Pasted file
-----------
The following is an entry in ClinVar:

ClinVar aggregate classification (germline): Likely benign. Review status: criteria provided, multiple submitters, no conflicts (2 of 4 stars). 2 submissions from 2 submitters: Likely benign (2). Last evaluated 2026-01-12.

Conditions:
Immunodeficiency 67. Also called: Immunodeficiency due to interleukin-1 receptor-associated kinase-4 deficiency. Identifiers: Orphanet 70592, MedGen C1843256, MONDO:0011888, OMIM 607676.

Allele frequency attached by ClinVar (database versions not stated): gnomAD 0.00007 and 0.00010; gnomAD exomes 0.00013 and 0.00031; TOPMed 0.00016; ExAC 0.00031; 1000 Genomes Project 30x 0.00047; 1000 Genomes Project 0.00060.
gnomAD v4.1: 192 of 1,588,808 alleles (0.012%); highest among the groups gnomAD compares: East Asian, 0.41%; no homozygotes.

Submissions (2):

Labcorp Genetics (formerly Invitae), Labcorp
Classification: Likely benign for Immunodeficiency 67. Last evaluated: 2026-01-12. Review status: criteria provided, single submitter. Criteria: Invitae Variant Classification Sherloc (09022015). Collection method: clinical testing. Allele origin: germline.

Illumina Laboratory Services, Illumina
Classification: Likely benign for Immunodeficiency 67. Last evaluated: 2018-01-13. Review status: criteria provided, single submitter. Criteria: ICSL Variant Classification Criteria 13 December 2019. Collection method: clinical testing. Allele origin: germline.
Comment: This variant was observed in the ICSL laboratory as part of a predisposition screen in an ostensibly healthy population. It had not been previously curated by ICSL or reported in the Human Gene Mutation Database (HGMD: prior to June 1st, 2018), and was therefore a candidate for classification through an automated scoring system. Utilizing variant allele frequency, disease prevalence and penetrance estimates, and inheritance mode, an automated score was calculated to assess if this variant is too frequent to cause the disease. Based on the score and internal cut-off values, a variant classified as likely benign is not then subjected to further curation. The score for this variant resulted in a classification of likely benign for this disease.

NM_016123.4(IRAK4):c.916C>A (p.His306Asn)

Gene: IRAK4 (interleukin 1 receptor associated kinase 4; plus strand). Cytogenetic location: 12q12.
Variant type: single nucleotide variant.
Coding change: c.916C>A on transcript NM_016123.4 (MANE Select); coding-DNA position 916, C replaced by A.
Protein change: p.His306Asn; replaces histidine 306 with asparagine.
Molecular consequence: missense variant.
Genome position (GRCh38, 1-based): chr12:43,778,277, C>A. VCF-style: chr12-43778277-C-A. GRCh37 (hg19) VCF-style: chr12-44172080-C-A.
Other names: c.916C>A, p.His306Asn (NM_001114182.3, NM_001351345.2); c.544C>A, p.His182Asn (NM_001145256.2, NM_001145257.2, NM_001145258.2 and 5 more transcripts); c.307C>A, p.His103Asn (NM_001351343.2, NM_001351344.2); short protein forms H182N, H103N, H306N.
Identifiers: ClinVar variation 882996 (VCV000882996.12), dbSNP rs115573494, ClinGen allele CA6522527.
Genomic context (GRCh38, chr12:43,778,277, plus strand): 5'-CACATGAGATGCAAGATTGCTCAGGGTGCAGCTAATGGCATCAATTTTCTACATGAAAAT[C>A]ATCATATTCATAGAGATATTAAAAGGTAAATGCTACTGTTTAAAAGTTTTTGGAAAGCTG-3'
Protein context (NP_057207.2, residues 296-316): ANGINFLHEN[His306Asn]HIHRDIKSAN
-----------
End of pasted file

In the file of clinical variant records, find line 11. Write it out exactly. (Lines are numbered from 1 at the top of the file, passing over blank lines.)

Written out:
Classification: Likely benign for Immunodeficiency 67. Last evaluated: 2018-01-13. Review status: criteria provided, single submitter. Criteria: ICSL Variant Classification Criteria 13 December 2019. Collection method: clinical testing. Allele origin: germline.